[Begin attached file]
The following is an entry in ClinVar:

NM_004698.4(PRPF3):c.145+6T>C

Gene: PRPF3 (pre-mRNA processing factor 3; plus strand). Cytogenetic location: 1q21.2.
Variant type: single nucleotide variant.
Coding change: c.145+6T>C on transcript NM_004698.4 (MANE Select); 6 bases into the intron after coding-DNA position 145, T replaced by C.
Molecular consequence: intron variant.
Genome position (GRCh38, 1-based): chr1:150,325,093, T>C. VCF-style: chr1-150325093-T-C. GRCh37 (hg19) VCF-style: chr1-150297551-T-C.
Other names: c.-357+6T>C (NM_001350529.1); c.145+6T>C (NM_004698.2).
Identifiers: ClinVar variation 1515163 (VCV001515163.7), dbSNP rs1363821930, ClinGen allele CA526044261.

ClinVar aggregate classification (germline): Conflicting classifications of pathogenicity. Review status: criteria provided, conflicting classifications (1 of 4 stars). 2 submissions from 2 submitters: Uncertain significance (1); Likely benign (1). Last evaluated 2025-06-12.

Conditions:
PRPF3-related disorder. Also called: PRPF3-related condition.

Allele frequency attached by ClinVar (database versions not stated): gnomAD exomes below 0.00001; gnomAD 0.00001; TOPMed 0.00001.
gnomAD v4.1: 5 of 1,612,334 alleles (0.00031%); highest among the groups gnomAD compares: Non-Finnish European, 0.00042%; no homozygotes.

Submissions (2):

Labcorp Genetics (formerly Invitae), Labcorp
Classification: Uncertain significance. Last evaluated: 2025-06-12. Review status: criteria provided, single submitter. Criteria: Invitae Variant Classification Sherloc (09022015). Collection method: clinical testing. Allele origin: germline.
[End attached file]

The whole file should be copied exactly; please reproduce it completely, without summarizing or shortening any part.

The following is an entry in ClinVar:

NM_004698.4(PRPF3):c.145+6T>C

Gene: PRPF3 (pre-mRNA processing factor 3; plus strand). Cytogenetic location: 1q21.2.
Variant type: single nucleotide variant.
Coding change: c.145+6T>C on transcript NM_004698.4 (MANE Select); 6 bases into the intron after coding-DNA position 145, T replaced by C.
Molecular consequence: intron variant.
Genome position (GRCh38, 1-based): chr1:150,325,093, T>C. VCF-style: chr1-150325093-T-C. GRCh37 (hg19) VCF-style: chr1-150297551-T-C.
Other names: c.-357+6T>C (NM_001350529.1); c.145+6T>C (NM_004698.2).
Identifiers: ClinVar variation 1515163 (VCV001515163.7), dbSNP rs1363821930, ClinGen allele CA526044261.

ClinVar aggregate classification (germline): Conflicting classifications of pathogenicity. Review status: criteria provided, conflicting classifications (1 of 4 stars). 2 submissions from 2 submitters: Uncertain significance (1); Likely benign (1). Last evaluated 2025-06-12.

Conditions:
PRPF3-related disorder. Also called: PRPF3-related condition.

Allele frequency attached by ClinVar (database versions not stated): gnomAD exomes below 0.00001; gnomAD 0.00001; TOPMed 0.00001.
gnomAD v4.1: 5 of 1,612,334 alleles (0.00031%); highest among the groups gnomAD compares: Non-Finnish European, 0.00042%; no homozygotes.

Submissions (2):

Labcorp Genetics (formerly Invitae), Labcorp
Classification: Uncertain significance. Last evaluated: 2025-06-12. Review status: criteria provided, single submitter. Criteria: Invitae Variant Classification Sherloc (09022015). Collection method: clinical testing. Allele origin: germline.